The conveniently useful blue crystal that the Doctor picked up from Metabelis III (The Green Death) turns out to be more important than ever, as the spiders need it to enhance their mind power and rule the Universe. Although these spiders (mutated Earth spiders from a crashed colony ship in the future) have grown and developed serious mind control abilities, the weird revelation here is that all humans have the same natural potential within them. This was written in the era when ‘ESP’ was considered a real thing, so it’s understandable, but the concept hasn’t aged well. The rules seems to arbitrarily change, too. The spiders’ energy attacks are at one point deadly, another point not, at one point deflected by certain minerals and another by innocence of mind. It’s like they’re making it up as they go. And the worst part is when the Doctor gains the ability to teleport into another room for no discernible reason. What?!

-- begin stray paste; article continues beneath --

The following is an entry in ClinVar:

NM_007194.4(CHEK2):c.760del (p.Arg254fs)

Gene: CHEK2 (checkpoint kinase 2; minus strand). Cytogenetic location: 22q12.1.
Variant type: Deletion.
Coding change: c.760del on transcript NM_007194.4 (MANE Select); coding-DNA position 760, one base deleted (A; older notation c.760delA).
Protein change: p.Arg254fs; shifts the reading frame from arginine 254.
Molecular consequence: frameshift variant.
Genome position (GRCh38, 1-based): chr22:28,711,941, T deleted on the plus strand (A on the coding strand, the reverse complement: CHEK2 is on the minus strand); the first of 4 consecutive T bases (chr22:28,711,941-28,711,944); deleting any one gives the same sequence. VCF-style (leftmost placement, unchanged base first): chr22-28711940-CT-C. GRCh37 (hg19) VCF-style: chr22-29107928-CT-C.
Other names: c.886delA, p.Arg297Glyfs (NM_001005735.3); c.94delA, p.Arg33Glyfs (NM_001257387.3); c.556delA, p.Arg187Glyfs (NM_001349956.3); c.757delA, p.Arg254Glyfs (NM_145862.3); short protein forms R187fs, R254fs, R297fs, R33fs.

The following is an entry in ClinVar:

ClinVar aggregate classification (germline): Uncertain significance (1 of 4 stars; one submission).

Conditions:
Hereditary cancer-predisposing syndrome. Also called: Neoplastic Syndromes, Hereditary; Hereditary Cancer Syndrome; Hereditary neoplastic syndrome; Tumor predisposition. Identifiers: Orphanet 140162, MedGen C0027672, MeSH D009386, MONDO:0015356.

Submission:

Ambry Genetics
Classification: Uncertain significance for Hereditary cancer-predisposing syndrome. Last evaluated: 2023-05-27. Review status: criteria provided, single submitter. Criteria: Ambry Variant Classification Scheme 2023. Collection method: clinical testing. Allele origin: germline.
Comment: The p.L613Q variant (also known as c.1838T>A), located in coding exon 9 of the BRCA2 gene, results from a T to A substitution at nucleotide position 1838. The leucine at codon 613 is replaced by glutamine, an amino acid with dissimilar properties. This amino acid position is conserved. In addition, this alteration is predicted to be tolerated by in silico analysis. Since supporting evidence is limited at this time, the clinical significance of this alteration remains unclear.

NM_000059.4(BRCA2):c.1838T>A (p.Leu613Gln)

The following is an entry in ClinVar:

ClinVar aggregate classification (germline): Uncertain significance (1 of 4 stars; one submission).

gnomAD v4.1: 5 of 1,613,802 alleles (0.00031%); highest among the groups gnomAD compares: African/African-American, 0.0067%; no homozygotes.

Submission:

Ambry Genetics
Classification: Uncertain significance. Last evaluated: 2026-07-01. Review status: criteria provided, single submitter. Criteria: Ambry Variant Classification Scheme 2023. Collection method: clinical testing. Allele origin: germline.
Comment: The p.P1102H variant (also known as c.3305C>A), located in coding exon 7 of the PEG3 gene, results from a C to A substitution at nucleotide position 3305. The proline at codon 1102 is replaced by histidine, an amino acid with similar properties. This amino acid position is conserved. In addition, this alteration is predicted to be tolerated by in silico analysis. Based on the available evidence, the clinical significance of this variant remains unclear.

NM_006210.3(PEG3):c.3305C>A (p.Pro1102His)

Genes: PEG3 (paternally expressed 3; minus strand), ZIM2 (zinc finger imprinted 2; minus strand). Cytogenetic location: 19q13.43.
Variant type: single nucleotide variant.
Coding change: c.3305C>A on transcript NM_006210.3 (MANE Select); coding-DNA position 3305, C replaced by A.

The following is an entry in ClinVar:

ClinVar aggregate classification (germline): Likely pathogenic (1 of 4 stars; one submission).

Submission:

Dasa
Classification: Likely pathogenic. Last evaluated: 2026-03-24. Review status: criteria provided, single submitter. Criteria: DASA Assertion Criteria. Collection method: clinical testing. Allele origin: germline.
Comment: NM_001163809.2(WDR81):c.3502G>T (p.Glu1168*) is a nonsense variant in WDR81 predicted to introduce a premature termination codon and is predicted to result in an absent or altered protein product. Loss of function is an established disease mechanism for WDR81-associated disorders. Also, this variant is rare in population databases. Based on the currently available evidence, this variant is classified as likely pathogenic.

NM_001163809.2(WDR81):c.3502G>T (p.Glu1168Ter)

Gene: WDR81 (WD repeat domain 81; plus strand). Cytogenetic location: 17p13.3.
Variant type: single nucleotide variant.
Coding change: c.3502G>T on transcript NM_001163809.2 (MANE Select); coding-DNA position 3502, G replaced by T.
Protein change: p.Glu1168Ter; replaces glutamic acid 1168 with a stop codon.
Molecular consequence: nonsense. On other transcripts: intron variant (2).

Trapped in the spider webs, waiting to be eaten.

Trapped in the spider webs, waiting to be eaten.

The plot just lumbers along unevenly. There’s far too much filler, like the car chase that turns into a flying car chase then a hovercraft chase, taking up most of an episode to do so, and ending in nothing. Conversely, the Doctor’s trip to Metabelis III is conveniently instantaneous. There’s also another instance of the Doctor being nearly killed but miraculously surviving, which is even less necessary here because of the regeneration in the final episode – why pull the same trick twice?

The Doctor confronts The Great One.